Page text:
World Wildlife Fund Sustainability Works

  • Date: 16 December 2021
  • Author: Amy Smith, Director, Forests, Sustainable Natural Rubber, WWF

Major commodity sectors, such as palm oil and pulp and paper, have been tackling sustainability and deforestation challenges for decades. The natural rubber sector is newer to the sustainability race. It only started addressing these issues over the last five years.

Despite the opportunity to learn from other sectors, the natural rubber sector still lags far behind in supply chain transparency and sustainability. While there’s been some recent progress, we are calling on industry leaders to fully join the race. They must disclose where their rubber comes from and the conditions under which it’s produced.

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  • Date: 10 December 2021
  • Author: Jason Clay, SVP, Markets & Executive Director, WWF Markets Institute

The elephants in the room these days appear to be credible traceability and transparency. Downstream buyers want to know more and more about where and how their food is produced. To date, this has generally been left to food manufacturers and government agencies to ensure, but in the age of social media and infinite cloud-based information that’s changing.

Companies can no longer set up their own verification programs and expect them to be considered credible. ‘Trust but verify’ is increasingly the norm—and for good reason. The more we find out about global supply chains the less comfortable we are. Most companies are relatively good about knowing their direct suppliers, but it’s clear the trust and expectations can’t be extended further upstream. A piece this week on açaí illustrates the point—companies cannot depend on certification programs to credibly verify conditions of isolated producers. And where there is chatter on social media about problems, companies cannot hide behind systems, they need data. Much can be done to fix this issue, some listed below, but it will be interesting to see what exporters actually do.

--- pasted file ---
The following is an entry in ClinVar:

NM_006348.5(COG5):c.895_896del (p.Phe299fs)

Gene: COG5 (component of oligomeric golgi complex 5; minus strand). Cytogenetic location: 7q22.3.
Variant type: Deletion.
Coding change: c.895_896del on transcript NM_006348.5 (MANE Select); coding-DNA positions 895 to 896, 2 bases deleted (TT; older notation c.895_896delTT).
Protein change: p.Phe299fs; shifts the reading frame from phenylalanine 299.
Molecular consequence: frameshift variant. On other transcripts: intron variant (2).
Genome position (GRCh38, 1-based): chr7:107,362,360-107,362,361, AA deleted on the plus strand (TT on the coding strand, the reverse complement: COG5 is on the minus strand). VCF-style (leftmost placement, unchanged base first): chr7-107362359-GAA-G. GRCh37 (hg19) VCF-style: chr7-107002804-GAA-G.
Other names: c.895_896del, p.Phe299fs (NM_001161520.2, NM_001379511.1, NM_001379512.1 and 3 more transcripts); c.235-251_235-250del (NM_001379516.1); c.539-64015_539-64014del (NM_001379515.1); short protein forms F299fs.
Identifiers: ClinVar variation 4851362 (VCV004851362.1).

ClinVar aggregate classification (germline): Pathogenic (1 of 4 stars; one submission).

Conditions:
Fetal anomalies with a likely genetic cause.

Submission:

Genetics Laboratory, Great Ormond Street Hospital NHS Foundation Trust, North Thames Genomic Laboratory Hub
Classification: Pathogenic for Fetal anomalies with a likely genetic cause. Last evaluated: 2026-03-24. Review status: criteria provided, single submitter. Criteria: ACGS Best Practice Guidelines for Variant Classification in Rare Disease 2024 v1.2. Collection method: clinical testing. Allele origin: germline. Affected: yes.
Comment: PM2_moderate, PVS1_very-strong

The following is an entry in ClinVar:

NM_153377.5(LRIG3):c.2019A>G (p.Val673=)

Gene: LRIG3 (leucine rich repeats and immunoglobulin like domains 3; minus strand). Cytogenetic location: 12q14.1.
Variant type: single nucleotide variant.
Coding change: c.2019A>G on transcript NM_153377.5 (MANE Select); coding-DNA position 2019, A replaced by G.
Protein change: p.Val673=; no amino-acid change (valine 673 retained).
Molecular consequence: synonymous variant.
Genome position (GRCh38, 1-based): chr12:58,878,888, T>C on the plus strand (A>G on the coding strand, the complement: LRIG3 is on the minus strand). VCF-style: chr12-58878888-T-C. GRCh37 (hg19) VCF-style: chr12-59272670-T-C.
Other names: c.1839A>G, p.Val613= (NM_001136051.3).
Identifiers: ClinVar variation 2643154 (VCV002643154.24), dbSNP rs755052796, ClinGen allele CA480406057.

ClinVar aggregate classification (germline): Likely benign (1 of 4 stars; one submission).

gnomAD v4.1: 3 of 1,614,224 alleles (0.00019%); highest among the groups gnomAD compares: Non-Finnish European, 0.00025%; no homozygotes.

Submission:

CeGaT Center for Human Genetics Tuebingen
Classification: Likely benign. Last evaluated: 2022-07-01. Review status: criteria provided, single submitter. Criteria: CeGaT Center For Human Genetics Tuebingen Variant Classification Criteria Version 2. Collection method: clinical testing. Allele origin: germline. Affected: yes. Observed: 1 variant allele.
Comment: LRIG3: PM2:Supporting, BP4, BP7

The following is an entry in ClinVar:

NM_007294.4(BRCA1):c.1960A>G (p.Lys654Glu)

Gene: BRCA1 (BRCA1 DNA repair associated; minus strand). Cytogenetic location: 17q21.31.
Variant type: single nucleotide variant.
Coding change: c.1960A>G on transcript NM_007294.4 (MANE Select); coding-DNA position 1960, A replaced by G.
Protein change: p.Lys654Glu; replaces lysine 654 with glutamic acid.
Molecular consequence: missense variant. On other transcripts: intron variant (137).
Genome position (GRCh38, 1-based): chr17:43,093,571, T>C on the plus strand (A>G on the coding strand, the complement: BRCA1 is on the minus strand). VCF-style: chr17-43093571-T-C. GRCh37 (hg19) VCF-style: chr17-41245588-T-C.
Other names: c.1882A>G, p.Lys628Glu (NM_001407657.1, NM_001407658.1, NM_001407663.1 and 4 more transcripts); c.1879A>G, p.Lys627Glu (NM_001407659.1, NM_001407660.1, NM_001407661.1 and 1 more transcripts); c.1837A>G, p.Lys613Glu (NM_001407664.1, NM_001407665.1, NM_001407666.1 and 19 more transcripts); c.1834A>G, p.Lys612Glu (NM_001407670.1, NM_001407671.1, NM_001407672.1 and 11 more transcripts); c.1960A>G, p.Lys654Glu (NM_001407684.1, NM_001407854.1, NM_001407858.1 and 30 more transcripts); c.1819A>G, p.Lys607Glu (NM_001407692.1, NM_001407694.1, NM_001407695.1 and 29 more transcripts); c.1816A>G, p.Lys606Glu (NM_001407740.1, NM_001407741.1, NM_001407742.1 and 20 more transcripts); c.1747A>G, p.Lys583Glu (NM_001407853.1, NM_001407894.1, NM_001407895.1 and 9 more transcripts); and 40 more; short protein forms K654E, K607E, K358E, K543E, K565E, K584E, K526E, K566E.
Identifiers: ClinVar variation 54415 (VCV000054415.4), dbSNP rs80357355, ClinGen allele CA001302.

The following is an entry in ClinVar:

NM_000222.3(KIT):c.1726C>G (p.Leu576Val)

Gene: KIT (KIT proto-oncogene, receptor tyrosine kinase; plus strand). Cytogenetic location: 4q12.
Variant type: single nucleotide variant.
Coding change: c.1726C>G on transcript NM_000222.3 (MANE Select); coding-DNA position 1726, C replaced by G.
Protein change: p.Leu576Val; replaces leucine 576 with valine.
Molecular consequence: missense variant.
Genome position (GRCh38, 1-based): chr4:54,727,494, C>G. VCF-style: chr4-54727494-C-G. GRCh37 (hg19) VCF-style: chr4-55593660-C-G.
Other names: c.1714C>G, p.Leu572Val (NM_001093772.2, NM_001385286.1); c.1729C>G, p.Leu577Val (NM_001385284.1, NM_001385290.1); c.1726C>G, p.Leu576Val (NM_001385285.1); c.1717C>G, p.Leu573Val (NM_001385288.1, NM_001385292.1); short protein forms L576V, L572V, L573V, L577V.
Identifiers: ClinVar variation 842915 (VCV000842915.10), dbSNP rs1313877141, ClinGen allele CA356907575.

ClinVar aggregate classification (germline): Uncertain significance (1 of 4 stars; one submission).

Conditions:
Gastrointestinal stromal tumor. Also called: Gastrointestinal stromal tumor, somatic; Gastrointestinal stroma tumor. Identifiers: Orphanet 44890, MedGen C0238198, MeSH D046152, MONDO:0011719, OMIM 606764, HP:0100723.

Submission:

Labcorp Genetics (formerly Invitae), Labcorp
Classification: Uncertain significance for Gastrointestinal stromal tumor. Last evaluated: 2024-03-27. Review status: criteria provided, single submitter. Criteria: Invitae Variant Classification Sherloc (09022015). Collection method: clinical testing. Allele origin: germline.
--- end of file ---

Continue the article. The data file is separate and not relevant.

To be clear, the goal is not de-commodifying the trade of all food products. That would create chaos. The goal is to maintain the efficiency of the commodity trading system but to add additional data about where and how it was produced. Changing the rules about commodities is not uncommon—the color of #2 “yellow” corn was not officially agreed upon until the late 1960s, and GMO-free commodities are traded to the EU where the market requires that information. So, the system is flexible enough to change and robust enough to incorporate new data.

Still, it’s surprising that systems to eliminate slave, bonded, and child labor, as well as deforestation and other habitat and biodiversity loss and GHG impacts, are so prevalent in supply chains, but apparently are not always working. Traders have said that rules of commodity trading should be left to them, but to date, they have been unwilling or at least unable to address these issues. With regard to labor abuses, we have seen governments (e.g., the US and EU) take much tougher positions for anyone who touches a product produced with illegal labor (with the notable exception of illegal farmworkers in the US). We have not seen the same response for key environmental impacts—though countries are in discussions about deforestation. Perhaps the way to address that is for everyone who touches products with embedded GHG emissions to “own” those emissions until they are mitigated. That would speed up change. Think about it.

This post is an excerpt from the WWF Markets Institute's Rethink Food weekly newsletter containing analysis of emerging issues and commentary on recent news stories. Subscribe here.

  • Date: 08 December 2021
  • Author: Erin Simon, Head of Plastic Waste and Business

Transparency is a critical piece to any corporate sustainability journey, as it raises the bar for accountability which in turn accelerates action. And for the plastic waste crisis, when corporate transparency is paired with cross-sector collaboration, we break down silos and unlock access to new data that sheds light into where and how companies can make the most impact on plastic pollution.